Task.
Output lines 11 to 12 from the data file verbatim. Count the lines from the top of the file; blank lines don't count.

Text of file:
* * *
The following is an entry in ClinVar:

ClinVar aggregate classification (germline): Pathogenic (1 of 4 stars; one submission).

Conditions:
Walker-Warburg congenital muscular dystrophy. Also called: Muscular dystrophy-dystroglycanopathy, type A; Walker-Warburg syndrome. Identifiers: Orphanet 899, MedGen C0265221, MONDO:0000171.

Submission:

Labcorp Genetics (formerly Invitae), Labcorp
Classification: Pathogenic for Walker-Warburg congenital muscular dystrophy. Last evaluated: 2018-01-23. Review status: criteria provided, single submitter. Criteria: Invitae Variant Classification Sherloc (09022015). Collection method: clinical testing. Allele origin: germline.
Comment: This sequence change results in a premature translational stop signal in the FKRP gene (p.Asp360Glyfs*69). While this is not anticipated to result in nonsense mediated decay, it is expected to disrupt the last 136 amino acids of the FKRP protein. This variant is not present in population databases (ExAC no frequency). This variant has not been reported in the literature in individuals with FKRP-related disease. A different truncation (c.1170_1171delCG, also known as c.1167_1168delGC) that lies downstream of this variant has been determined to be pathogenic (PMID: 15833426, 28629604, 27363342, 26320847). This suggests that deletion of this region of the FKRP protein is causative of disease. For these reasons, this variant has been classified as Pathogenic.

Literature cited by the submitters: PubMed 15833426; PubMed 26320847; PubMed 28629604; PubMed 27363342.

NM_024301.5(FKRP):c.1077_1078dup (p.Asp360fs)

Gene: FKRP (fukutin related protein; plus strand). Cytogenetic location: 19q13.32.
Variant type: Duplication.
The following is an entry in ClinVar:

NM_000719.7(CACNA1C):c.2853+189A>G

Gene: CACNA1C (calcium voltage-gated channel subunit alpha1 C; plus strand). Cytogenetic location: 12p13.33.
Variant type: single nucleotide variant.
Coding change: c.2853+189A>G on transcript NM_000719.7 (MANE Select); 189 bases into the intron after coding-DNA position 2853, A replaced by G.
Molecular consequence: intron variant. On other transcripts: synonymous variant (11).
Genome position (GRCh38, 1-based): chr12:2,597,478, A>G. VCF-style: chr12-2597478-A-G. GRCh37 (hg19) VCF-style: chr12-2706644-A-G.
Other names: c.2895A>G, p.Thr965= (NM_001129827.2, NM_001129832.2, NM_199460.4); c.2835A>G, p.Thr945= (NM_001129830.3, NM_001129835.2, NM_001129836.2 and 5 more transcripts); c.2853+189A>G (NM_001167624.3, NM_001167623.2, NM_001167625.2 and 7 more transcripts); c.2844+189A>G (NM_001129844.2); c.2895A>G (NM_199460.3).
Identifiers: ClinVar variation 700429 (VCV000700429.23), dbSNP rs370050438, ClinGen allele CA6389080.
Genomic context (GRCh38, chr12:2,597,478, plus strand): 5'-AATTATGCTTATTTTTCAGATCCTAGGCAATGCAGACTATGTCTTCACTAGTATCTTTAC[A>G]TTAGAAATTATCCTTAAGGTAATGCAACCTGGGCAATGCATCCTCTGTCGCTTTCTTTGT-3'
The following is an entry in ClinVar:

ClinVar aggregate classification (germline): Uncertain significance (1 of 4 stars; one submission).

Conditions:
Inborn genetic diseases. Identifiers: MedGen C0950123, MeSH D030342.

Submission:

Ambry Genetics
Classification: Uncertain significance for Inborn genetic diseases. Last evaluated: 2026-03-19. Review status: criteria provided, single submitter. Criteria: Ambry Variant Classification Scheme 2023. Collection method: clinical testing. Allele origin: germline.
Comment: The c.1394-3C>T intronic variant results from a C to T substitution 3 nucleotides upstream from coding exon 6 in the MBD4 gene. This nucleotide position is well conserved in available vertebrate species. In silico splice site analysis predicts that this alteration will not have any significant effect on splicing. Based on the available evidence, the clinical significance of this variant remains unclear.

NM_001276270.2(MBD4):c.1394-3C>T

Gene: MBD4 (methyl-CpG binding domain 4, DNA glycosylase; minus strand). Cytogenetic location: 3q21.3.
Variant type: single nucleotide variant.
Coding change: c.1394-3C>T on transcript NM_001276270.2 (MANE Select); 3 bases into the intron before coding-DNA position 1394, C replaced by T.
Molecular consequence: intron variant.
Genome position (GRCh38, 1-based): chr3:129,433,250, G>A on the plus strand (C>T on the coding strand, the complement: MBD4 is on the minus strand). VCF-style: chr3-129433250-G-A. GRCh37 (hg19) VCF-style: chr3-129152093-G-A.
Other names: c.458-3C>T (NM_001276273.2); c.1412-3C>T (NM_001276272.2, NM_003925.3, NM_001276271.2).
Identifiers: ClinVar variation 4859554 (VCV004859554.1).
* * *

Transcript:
Gene: FKRP (fukutin related protein; plus strand). Cytogenetic location: 19q13.32.
Variant type: Duplication.